Screen Shot 2017-01-29 at 09.25.31

The feminist classroom as ‘safe space’ after Brexit and Trump by @alisonphipps

Cross-posted from: Alison Phipps
Originally published: 10.11.16

So it’s happened. Donald Trump is President-elect of the United States. He ran on a white supremacist ticket, and multiple allegations of sexual harassment and assault failed to stop him taking the White House. There were reports of racist, homophobic and misogynistic hate crimes within hours of the result being declared. David Duke called the night one of the ‘most exciting’ of his life, and the Vice-President of France’s Front National declared: ‘their world is collapsing – ours is being built’. The Israeli Right took the opportunity to announce that the era of a Palestinian state is over. This only months after the British public voted to leave the European Union, ushering in a hard right agenda which ensures that the US and UK will (in Sarah Palin’s words) be ‘hooking up’ during the Trump administration.

These events are not surprising, even as they are shocking. Both Brexit and the election of Trump are national outpourings of long-held resentments, and a validation of the racist violences on which both the UK and US are built. Voters want to ‘take their countries back’ from people of colour, migrants, and Muslims. Entwined with this is suspicion and hatred of other Others: trans people, queers, disabled people and feminists. This ‘whitelash’ against globalisation and the very meagre gains which have been made in race equality targets all other social justice movements along with it. Under the pretext of ‘anti-establishment’ sentiment and suspicion of liberal political elites, white supremacists are trying to wrest back full control. There is no greater sense of victimhood than when entitlements and privileges are perceived to have been lost. 
Read more The feminist classroom as ‘safe space’ after Brexit and Trump by @alisonphipps

Do we really live in a patriarchy? by @MsAfropolitan

Cross-posted from: Ms Afropolitan
Originally published: 12.08.16

When feminists use the word patriarchy, it is usually followed with a shrug, a rolling of the eyes, or a sigh.

This is because when we speak about patriarchy, we are referring to the sanctioning of male dominance in society. We are taking issue with boys clubs that exclude women from matters which concern them. We are pointing to a binary hierarchy system where the value of the female sex is diminished by tradition, religion, culture etc., while the value of the male sex is given unreasonable preference.

There is no denying that this system exists, but I have started questioning how accurate it is to call it patriarchal. …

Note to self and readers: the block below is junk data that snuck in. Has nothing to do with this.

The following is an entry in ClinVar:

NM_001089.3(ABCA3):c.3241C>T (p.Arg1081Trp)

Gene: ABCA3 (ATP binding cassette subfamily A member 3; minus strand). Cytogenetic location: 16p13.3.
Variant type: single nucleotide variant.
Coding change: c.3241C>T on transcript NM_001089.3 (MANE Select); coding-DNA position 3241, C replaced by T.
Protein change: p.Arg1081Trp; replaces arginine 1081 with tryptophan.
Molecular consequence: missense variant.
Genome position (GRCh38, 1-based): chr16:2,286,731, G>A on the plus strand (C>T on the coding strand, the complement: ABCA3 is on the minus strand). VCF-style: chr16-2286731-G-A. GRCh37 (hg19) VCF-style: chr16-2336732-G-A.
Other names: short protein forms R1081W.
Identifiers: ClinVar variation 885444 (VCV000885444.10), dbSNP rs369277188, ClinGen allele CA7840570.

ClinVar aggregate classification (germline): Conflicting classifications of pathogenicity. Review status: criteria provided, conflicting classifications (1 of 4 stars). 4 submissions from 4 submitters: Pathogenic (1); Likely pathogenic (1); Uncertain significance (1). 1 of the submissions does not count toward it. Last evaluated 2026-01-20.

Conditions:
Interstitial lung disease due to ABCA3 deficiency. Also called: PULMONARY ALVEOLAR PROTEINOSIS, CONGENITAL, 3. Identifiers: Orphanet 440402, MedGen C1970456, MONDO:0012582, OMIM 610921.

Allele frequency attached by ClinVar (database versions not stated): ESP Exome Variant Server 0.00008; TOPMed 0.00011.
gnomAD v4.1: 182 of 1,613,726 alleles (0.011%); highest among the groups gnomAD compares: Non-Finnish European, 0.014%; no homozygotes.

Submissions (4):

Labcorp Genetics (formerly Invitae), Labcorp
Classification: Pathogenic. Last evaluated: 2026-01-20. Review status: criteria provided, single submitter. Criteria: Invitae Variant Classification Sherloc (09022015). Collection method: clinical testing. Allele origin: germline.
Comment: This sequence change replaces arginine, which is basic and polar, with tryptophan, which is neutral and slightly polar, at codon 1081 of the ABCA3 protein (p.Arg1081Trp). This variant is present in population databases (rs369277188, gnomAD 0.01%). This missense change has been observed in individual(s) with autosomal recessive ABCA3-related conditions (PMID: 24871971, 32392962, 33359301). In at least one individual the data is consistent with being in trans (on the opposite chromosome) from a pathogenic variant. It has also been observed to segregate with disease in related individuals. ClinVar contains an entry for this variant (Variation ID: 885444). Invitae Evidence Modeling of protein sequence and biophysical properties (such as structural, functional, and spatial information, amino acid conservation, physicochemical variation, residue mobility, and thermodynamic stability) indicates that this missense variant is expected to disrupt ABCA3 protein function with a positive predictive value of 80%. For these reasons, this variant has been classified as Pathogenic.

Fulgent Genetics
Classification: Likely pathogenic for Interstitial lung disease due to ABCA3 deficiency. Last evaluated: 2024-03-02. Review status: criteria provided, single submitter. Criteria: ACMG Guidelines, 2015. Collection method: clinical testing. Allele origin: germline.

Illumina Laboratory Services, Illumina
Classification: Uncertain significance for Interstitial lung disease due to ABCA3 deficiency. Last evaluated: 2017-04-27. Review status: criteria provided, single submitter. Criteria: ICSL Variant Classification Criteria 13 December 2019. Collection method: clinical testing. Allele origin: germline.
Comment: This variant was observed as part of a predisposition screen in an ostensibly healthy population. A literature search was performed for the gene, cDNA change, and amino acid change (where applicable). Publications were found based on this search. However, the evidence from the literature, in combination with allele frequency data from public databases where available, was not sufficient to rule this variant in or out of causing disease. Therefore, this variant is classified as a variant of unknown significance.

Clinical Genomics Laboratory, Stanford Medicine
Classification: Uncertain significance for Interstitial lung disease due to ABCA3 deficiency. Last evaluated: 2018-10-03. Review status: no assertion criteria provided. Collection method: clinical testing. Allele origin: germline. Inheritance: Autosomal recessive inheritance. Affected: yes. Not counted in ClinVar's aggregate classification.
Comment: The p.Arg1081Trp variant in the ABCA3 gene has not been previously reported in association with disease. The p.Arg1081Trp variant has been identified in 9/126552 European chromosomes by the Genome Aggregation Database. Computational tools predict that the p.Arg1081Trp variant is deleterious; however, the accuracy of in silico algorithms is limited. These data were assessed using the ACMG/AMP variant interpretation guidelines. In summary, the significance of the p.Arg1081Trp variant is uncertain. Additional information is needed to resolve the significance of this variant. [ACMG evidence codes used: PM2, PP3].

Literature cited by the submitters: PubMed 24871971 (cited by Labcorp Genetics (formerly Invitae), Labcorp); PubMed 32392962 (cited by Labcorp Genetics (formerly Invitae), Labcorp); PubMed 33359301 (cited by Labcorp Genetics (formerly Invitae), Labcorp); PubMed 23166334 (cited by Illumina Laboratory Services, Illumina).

Read more Do we really live in a patriarchy? by @MsAfropolitan

Self-Care or Speaking Out? A Black Feminist Dilemma by @ClaireShrugged

Cross-posted from: Sister Outrider
Originally published: 08.08.16

On the personal and political implications of misogynoir.


THE PERSONAL

I should be writing my dissertation. I should be writing the abstract for that conference paper. I should be preparing the workshop on feminist voice I am to deliver. There are a hundred and one things I should be doing – things essential to my life that I am not doing, because I am curled under my desk having a panic attack.  The abuse I receive online has reached new heights. For the first time (and probably not the last) I feel physically unsafe because of it. Along with the persistent misogyny, the overt racism, the steady drip drip drip of “shut up nigger”, there is something new: the threat of violence.

A white man told me that he wanted to hit me with his car. He wanted to hit me with his car and reverse over my body to make sure that I was dead. The scenario was so specific, the regard for my humanity so little, that it felt more real somehow than any of the other abuse I have received. It shocked me in a way that nothing on Twitter ever had before. I could hear my bones crack. He believed I deserved to die for being Black and having an opinion different to his own, that endorsing Black Lives Matter made me a legitimate target of violence. Seconds later, another white man appeared in my mentions with a chilling casualness to say that my being ran over would be “fair enough.”

It is not ‘just the internet’. This abuse does not fade from the mind when I close my laptop, when I put down my phone. It is a part of my life. It has altered my way of being. It is, at points, debilitating. There is a clear pattern: it is when I am most vocal, most visible as a Black feminist woman, that the abuse occurs most frequently, is the most vitriolic. Not a single one of the accounts I have reported in the week (for calling me nigger, for threatening me, for telling me to go back to Africa, etc.) has been suspended. Twitter Support’s failure to penalise accounts spreading racist threats and harassment creates the impression that people are free to abuse others with impunity – and Black women are so often the targets of that abuse. 
Read more Self-Care or Speaking Out? A Black Feminist Dilemma by @ClaireShrugged

Intersectionality – a Definition, History, and Guide by @ClaireShrugged

Cross-posted from: Sister Outrider
Originally published: 27.07.16

Intersectionality has been a common theme in feminist theory, writing, and activism for the last few years. It has even become something of a buzzword. And yet there remains a great deal of misunderstanding over what intersectionality actually means and, subsequently, how it is supposed to manifest within the feminist movement. This confusion has resulted in a degree of backlash, claims that intersectionality distracts women’s energy from the key aims of the feminist movement – dismantling patriarchy, ending male dominance and violence against women – when in fact it is only through a truly intersectional approach that these goals become possible for all women, not simply the white and middle-class. And feminism is about uplifting all women, a goal which becomes impossible when only those aspects of women’s experiences relating to the hierarchy of gender. This is where intersectionality becomes essential.


Read more Intersectionality – a Definition, History, and Guide by @ClaireShrugged